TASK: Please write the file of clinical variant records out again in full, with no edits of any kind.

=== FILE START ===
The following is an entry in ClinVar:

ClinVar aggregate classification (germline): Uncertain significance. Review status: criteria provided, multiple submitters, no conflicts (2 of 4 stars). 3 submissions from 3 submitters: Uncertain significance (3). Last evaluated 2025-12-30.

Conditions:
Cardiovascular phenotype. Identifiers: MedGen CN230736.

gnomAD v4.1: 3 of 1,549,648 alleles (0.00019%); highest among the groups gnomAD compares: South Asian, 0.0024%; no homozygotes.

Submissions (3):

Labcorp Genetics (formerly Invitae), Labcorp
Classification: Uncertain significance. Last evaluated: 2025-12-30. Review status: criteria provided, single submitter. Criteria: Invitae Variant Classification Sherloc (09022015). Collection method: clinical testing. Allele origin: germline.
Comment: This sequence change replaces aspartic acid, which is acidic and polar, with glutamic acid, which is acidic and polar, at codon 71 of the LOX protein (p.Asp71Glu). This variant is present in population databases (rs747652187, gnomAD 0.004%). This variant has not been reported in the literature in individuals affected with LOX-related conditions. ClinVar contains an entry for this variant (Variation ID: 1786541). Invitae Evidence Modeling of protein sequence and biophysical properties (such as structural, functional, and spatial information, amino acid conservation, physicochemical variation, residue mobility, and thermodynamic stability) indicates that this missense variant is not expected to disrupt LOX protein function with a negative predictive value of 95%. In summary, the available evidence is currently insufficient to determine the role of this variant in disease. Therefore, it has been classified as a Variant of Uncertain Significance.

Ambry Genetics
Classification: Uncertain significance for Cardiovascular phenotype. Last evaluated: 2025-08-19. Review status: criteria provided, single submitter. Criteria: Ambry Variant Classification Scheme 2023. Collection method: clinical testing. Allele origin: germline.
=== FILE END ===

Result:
The following is an entry in ClinVar:

ClinVar aggregate classification (germline): Uncertain significance. Review status: criteria provided, multiple submitters, no conflicts (2 of 4 stars). 3 submissions from 3 submitters: Uncertain significance (3). Last evaluated 2025-12-30.

Conditions:
Cardiovascular phenotype. Identifiers: MedGen CN230736.

gnomAD v4.1: 3 of 1,549,648 alleles (0.00019%); highest among the groups gnomAD compares: South Asian, 0.0024%; no homozygotes.

Submissions (3):

Labcorp Genetics (formerly Invitae), Labcorp
Classification: Uncertain significance. Last evaluated: 2025-12-30. Review status: criteria provided, single submitter. Criteria: Invitae Variant Classification Sherloc (09022015). Collection method: clinical testing. Allele origin: germline.
Comment: This sequence change replaces aspartic acid, which is acidic and polar, with glutamic acid, which is acidic and polar, at codon 71 of the LOX protein (p.Asp71Glu). This variant is present in population databases (rs747652187, gnomAD 0.004%). This variant has not been reported in the literature in individuals affected with LOX-related conditions. ClinVar contains an entry for this variant (Variation ID: 1786541). Invitae Evidence Modeling of protein sequence and biophysical properties (such as structural, functional, and spatial information, amino acid conservation, physicochemical variation, residue mobility, and thermodynamic stability) indicates that this missense variant is not expected to disrupt LOX protein function with a negative predictive value of 95%. In summary, the available evidence is currently insufficient to determine the role of this variant in disease. Therefore, it has been classified as a Variant of Uncertain Significance.

Ambry Genetics
Classification: Uncertain significance for Cardiovascular phenotype. Last evaluated: 2025-08-19. Review status: criteria provided, single submitter. Criteria: Ambry Variant Classification Scheme 2023. Collection method: clinical testing. Allele origin: germline.